Because it sounds cool. And it was a chance to torture Wesley with his father's death.

A Song of Ice and Fire: The Unsullied have to kill a puppy.

There is no way, just no way, giving your elite warrior trainees a puppy to raise for a year and then ordering them to kill it is not going to backfire horribly. This is not a training regime that understands the idea of catching more flies with honey than with vinegar. While this may be a good way to make sure these soldiers will follow any order, but it's also definitely going to make you a dick. And people don't remain that loyal to the guy who made them kill their puppy.


Judge Dredd: No second chances to pass.

Judges hoping to actually graduate (rather than fail, like most cadets), have to pass a final assessment. A final assessment that, if they make a mistake and are still alive, allows no second chances. This is not a world that believes in learning from your mistakes. It's more of a failing-from-your-mistakes kind of place.


Brakebills refuses to teach "battle magic."

The Magicians by Lev Grossman features an elite school of magic with a number of truly ridiculous training techniques. (Not talking for weeks on end totally immerses students in magic and makes them better. Also slightly crazy). But the rule that seems like it makes sense, but ends up being a total failure, is the prohibition on teaching so-called "battle magic." Fireballs, missiles, etc. are illegal and the school can't teach them. It's kind of alluded to that the school used to have a problem with wizard duels between students ending with there being many fewer students than when they started. On the other hand, as the rest of the book shows, it's not like the characters don't learn and use battle magic. Plus, have you ever known college students not to try the really dangerous illegal thing that sounds like fun? They just do it without the benefit of having anyone responsible teach it in a controlled setting.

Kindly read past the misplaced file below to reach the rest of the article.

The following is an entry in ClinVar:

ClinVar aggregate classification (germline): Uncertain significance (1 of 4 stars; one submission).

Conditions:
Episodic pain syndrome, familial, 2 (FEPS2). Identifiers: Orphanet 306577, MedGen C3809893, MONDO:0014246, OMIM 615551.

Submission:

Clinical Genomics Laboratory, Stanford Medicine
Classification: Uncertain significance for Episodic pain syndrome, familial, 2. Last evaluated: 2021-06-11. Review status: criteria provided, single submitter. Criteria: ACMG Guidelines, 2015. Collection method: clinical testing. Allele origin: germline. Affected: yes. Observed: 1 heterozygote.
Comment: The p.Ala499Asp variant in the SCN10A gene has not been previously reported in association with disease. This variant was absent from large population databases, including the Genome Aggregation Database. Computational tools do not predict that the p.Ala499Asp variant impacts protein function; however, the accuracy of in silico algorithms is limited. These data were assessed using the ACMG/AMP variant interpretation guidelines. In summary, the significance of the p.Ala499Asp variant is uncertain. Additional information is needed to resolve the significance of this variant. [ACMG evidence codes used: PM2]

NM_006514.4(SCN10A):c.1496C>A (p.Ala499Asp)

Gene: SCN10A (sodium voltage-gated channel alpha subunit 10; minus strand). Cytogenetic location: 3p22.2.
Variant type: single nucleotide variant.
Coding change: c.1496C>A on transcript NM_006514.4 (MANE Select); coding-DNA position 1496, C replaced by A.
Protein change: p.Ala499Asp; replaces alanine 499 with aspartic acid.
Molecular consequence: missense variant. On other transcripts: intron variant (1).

Children in Harry Potter can't use magic outside of school. Except they can. Except they can't.

The Decree for the Reasonable Restriction of Underage Sorcery shows up a couple of times in the Harry Potter series. And there are a number of problems with it. First of all, its enforcement is inconsistent at best. Harry gets a warning for the use of a Hover Charm, which, apparently, the Ministry can't tell wasn't him. Because the "Trace" detects magic used "near" an under-aged witch or wizard. Excellent. That's super-useful, since it basically means that students living among wizards either get a pass OR the Ministry sends letters to every single wizarding home all summer. And Harry gets a pass on blowing up his aunt because it was "accidental"/they wanted him safe at Hogwarts. But the Patronus charm, which is pretty much a "life and death defensive" spell, gets him suspended.


Meanwhile, Tom Riddle, at 16, used a Stunning Spell on his uncle, used an Unlocking Charm to break into a house, casts a Killing Curse to murder his paternal family, and implants a false memory to frame his uncle.

What is even the point of this law? During Harry's Patronus trial, the focus is that he used magic in front of Muggles. Okay, but aren't there other rules that cover that? Yes. Yes there are: The International Statute of Wizarding Secrecy. What about regulating dangerous magic? There are also laws about that, since we know certain spells and uses of spells are illegal.

No, this rule is essentially the "Make Harry Potter's Life Really Unfair Law." There's no logic to it, but it certainly is dramatic.